I don't want to leave Hume prematurely, so let's take a closer look at his proposed solution to the antinomous depiction of art as open to "critical" (that is, objective) judgments that are irreducibly subjective in origin (and as such appear to be uncriticizable or, as he says, "all right"). Hoping ultimately to reconcile a multiplicity of human "sentiments," (or tastes) he invokes (what he supposes are) instances of universal agreement from which to generate principles of artistic excellence. But on what basis does Hume assume that mere (inter-subjective) agreement is sufficient to generate an objective (that is, trans-subjective) standard? Is he simply claiming that "the best art" always conforms to standards implicit in our best artistic products and processes? If so, Hume is open to the charge of vicious -- or at least ineffectual -- circularity.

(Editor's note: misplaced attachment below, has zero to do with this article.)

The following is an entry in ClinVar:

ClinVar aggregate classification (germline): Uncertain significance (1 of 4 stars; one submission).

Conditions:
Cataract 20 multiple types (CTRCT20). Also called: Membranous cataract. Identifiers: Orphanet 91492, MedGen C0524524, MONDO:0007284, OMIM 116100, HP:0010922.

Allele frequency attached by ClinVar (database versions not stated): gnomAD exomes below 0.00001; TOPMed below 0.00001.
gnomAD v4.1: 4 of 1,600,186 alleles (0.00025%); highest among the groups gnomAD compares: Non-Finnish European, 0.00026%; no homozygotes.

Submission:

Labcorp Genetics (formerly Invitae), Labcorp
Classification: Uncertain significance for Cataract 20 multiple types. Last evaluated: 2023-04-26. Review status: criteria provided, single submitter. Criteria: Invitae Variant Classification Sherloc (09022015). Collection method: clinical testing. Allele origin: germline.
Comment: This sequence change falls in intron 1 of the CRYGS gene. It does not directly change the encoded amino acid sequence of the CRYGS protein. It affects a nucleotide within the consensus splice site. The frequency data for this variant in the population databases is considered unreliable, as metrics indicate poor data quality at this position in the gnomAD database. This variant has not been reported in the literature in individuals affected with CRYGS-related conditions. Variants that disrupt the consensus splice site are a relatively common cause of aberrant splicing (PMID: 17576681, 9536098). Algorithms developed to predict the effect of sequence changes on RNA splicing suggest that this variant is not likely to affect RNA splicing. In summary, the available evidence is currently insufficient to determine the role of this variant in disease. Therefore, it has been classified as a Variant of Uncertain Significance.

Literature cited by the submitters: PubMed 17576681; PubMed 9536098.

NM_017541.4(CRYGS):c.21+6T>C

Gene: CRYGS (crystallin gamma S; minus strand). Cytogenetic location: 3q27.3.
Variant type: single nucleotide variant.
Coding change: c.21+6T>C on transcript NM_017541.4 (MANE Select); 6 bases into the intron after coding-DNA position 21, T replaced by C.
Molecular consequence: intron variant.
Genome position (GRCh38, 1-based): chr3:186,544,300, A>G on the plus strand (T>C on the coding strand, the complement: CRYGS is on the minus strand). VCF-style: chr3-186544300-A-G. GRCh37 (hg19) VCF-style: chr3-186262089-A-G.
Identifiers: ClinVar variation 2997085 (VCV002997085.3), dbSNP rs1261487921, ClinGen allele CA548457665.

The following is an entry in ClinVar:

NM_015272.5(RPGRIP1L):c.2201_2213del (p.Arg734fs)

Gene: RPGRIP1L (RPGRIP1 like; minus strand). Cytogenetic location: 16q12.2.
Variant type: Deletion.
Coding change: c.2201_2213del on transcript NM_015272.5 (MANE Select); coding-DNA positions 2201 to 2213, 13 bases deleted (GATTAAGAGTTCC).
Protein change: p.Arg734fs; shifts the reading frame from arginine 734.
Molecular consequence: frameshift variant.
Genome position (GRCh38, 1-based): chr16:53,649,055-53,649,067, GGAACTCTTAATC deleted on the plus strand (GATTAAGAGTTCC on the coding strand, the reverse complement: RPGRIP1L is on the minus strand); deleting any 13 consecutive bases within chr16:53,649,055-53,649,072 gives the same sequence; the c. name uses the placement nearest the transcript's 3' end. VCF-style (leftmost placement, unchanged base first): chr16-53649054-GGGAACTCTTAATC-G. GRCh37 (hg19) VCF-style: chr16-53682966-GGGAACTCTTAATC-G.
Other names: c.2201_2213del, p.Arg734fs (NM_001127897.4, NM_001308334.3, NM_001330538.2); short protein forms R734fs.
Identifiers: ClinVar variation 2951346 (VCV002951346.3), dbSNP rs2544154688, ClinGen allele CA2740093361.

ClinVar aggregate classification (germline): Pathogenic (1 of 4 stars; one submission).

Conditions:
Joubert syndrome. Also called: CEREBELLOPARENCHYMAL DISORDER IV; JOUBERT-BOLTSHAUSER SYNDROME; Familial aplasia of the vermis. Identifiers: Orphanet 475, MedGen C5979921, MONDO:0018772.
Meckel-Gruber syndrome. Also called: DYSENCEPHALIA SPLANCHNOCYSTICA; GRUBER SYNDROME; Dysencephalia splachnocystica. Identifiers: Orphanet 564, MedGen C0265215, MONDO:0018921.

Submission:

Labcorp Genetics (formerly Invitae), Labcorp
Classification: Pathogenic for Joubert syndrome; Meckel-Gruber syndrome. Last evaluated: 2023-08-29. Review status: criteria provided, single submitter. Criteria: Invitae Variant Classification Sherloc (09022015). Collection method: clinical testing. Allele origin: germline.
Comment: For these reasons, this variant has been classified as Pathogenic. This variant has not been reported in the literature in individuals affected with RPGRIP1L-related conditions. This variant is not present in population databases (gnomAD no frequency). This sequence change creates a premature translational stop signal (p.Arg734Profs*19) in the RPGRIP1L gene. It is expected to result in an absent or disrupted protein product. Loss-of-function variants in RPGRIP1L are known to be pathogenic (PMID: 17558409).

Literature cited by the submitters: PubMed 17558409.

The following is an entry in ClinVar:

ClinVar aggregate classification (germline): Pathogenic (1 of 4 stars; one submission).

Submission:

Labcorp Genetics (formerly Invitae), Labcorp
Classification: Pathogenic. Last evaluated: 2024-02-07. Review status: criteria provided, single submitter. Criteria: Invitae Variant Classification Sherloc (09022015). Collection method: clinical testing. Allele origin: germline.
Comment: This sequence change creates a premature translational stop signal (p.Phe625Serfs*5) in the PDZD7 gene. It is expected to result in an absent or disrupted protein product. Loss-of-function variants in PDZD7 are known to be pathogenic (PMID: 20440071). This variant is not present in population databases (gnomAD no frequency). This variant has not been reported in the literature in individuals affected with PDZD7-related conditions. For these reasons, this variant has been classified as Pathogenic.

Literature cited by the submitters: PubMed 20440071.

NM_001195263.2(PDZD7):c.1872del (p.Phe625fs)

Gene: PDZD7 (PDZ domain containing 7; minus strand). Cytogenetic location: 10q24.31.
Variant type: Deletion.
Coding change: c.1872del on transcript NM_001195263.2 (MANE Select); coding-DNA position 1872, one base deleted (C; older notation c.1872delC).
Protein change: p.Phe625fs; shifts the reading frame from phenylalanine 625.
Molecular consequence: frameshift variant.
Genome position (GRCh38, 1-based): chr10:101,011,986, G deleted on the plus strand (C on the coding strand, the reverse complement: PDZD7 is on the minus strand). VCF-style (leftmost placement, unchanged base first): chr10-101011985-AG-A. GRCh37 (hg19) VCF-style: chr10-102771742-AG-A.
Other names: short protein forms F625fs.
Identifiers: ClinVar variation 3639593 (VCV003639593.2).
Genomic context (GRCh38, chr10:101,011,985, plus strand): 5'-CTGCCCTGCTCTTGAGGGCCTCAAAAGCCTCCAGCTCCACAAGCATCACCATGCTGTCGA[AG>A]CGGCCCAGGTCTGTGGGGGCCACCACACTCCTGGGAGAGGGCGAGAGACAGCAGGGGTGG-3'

T. Gracyk agrees:
Whatever the standard, Hume's essay poses the problem of an apparent circularity in argumentation. A limited number of works are used to identify the best critics (leading, in turn, to the list of the qualities of such critics), but those works attain the status of masterpieces only through the judgment of such critics. So Hume either defines good critics in terms of good art, or good art in terms of good critics. (Is Homer's greatness demonstrated by the fact that true critics say so, or is their status as good critics to be demonstrated by the fact that they agree on Homer's merits?)
It may be, as Hume claims, that we face "questions of fact" in asking whether someone possesses the characteristics he attributes to true critics, or whether a specific work has appealed to such critics across cultures and the ages. Either way, how has he shown that "established" beauties provide the "finest" pleasure? Why are they superior to the "vulgar," transitory entertainments Hume dismisses? The features of the true critic are often read as Hume's way out of this trap. But Hume seems to have predetermined that only someone with wealth, education and leisure will ever possess good taste. The only answer, in the end, is the verdict of our common human nature: "the sentiments of all mankind are agreed" that such critics are superior.